Figure 10a compares charge and discharge curves of Li//LiCoO2 and Na//NaCoO2 cells. Although both samples have the same crystal structure consisting of CoO2 slabs alternately accommodating Li+ or Na+ ions between the slabs along c-axis as shown in Fig. 10b, the operating potential of LiCoO2 for the region at the end of discharge (start of charge) is >1.0 V higher than that of NaCoO2. Lower capacity with stepwise potential change is obtained for the NaCoO2. Consequently, the energy density is much lower for Na system when the same framework structure and elements with the Li system is used as the comparison between LiCoO2 and NaCoO2 in Fig. 10a. Therefore, increase in the operating potential has been targeted by changing structure and composition in not only layered oxides but also polyanionic compounds to demonstrate comparable energy density to LIB.15,28,29,111,114

Na system has clear difference from Li one in the crystal polymorphism of layered oxides. The most common layered structures such as a-NaFeO2 are built up by stacking sheets of edge-sharing

50 100 15 Capacity / mAh g-

Na —

O3 type

P2type

Figure 10. (a) Comparison of charge/discharge curves of Li//LiCoO2 and Na//NaCoO2 cells. (b) Schematic illustrations of crystal structures for O3 and P2 type NaxMeO2 (Me = transition metals). Reprinted from Ref. 111 with copyright permission from American Chemical Society.

MeO, -s-

MeO6 octahedra. Polymorphs are generated by stacking the sheets of edge-sharing MeO6 octahedra with different orientations along c-axis. Sodium-containing layered oxides can be categorized into two main groups using the classification proposed by Delmas et al.:115 O3-type or P2-type, in which the sodium ions are occupied at octahedral and prismatic sites, respectively, as shown in Fig. 10b. Although O3-type LiMeO2 is synthesized directly by solid state reaction or through Li+/Na+ ionic exchange process from NaMeO2, P2-type phases are not seen in Li-containing compounds because larger sodium ions can be located at trigonal prismatic sites where the smaller lithium ions cannot stabilize the P2 structure. From next section, experimental and practical issues on O3- and P2-type layered oxides in Na cells are reviewed.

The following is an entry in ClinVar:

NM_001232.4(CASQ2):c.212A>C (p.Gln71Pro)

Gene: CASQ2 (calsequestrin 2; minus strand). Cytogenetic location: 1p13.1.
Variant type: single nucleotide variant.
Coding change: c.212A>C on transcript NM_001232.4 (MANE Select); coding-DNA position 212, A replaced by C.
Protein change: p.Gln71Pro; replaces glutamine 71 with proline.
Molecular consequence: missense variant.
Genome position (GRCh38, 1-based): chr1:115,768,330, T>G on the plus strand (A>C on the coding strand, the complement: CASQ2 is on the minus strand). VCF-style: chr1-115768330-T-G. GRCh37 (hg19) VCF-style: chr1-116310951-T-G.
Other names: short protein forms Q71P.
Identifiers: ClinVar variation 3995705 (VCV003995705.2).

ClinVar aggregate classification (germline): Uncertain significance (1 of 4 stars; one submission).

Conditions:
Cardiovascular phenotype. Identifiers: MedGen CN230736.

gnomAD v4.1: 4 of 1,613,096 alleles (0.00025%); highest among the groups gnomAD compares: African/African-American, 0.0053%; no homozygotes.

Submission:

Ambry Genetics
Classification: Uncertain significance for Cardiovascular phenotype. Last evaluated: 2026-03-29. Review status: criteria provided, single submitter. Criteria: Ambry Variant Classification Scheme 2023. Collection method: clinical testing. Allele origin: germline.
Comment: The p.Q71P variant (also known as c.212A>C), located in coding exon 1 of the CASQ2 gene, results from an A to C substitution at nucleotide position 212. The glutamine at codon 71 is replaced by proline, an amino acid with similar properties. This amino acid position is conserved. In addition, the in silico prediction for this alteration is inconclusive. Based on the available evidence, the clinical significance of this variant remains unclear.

O3-type Layered Oxides

O3-type sodium-containing layered transition metal oxides generally exhibit reversible Na intercalation/extraction into/from the structure even if O3-type lithium-containing layered oxides consisting of the same 3d transition metal oxides are electrochemically inactive in Li cells such as NaFeO2 and NaCrO2 except for NaScO2. In order to obtain large reversible capacity and high operating voltage for high energy density NIBs, reversibly available range of Na extraction in NaMeO2 (Me = transition metals) and adequately high voltage avoiding anodic decomposition of electrolyte solution are very important. However, the available reversible capacity is usually limited to the capacity corresponding to 0.5 moles of Na extraction from NaMeO2. By further Na extraction, O3-type oxides show large irreversible capacity and finally lose the reversibility of Na intercalation as shown for Na//O3-NaFeO2 cells in Fig. 11.116 The capacity decay is mainly due to irreversible structural changes accompanied by migration of transition metal ions, for example, iron, chromium, and titanium ions, from octahedral site in the slab to tetrahedral site and then to face-shared octahedral site in interslab space.11M19 Even though O3-type structure transforms into P3-type one by moderate Na extraction, having no tetrahedral sites in interslab space, another O3-type phase having tetrahedral sites appears again when the electrode is charged beyond 0.5 moles of Na extraction.118 Despite, NaFe1/2Co1/2O2,120 NaNi1/3Fe1/3Co1/3O2,121 NaNi1/3Fe1/3Mn1/3O2,122 and NaNi1/4Fe1/4Co1/4Mn1/4O2123 demonstrate larger reversible capacity corresponding to more than 0.6 moles of Na extraction. The metal doping in NaFeO2 effectively suppresses the irreversible migration of iron and extends the available range of Na extraction. Appropriate selection of transition metals and the composition to control the structural changes and to increase operating potential is important for O3-type layered oxides in Na system.